Introductory Astronomy: The Disk

The disk component includes all of the material (gas, dust, stars, and star clusters) which are confined to the plane of rotation of the galaxy. The diameter of the disk is about 30,000 parsecs. It has a thickness of about 600 parsecs for the cold components (like neutral gas) and about 2000 parsecs for the hot components (like ionized gas). (The difference arises because the cold components have less energy and therefore don't move as far or as fast as the hot components.) The Sun is located at about 8,500 parsecs from the center, roughly in the middle of the disk.

The disk includes the spiral arms , which are long patterns of bright stars, star clusters, gas, and dust in the shape of arms. It also contains two kinds of star clusters: open clusters, and associations.

Open clusters are collections of stars which are held together by their own gravity. They are not as dense as Globular clusters; they typically contain about 100 - 1000 stars in a region approximately 3-30 parsecs in diameter. They survive about a few billion years and are concentrated along the band of the Milky Way. A well known example of an open cluster is the Pleiades, shown right.

Associations are groups of 10 - 100 stars which are so widely scattered in space that their mutual gravity cannot hold them together. We find them clustered together only because they all formed from the same cloud and have not had time to go far from their birthplace. Associations thus contain very young stars (O and B stars). They are located along the spiral arms (sites of star formation) and are short-lived.

Disk stars are Population I stars. This means that they have circular orbits in the plane of the galaxy and are relatively young stars. They are generally metal rich.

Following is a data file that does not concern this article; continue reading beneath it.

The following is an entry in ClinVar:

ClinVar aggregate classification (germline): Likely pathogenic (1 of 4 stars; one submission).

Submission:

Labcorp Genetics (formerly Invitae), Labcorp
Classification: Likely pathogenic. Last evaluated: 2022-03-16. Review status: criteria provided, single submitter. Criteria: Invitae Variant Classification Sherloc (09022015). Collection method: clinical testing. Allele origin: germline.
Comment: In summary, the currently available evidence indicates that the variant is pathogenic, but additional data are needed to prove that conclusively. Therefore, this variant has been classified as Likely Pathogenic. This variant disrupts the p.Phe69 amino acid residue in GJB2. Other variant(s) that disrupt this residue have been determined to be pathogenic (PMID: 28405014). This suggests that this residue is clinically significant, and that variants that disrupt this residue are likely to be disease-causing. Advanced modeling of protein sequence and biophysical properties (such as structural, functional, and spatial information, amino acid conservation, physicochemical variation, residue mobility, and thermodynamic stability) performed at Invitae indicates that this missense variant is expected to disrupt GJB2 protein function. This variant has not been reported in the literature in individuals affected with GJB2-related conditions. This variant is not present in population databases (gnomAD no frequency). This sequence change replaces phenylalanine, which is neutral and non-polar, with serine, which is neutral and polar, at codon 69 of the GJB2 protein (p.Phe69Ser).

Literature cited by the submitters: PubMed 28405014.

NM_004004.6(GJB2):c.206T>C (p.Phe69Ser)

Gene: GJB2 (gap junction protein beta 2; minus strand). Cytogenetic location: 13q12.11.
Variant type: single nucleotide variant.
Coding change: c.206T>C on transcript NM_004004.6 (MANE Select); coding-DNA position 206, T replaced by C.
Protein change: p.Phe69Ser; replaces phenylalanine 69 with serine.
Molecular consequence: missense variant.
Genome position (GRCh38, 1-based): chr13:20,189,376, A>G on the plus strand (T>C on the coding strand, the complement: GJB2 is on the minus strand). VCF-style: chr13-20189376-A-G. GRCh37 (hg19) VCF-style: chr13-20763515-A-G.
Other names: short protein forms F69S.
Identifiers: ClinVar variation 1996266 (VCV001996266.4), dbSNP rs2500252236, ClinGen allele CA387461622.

The disk contains lots of gas and dust and is therefore the site of active star formation. Star formation occurs in the spiral arms of the galaxy. It can be initiated by a density wave or by a self-sustaining process. Self-sustaining star formation occurs when the birth or death of a massive star compresses neighboring clouds of gas. For example, the outward rush of heated gas produced when a massive star becomes radiative (when it is born) or the expansion of a supernova remnant (when it dies) could compress the surrounding gas. This compression would trigger star formation in the neighboring regions. If these neighboring regions then produce massive stars, the cycle will continue. This means that once star formation begins, it tends to continue on its own. If the massive stars that begin the cycle are already in the spiral arms, this process could sustain the spiral arm pattern. If the massive stars are located randomly, the process will not produce a spiral pattern. Astronomers believe that, in many galaxies, star formation is a combination of spiral density waves and self-sustaining star formation.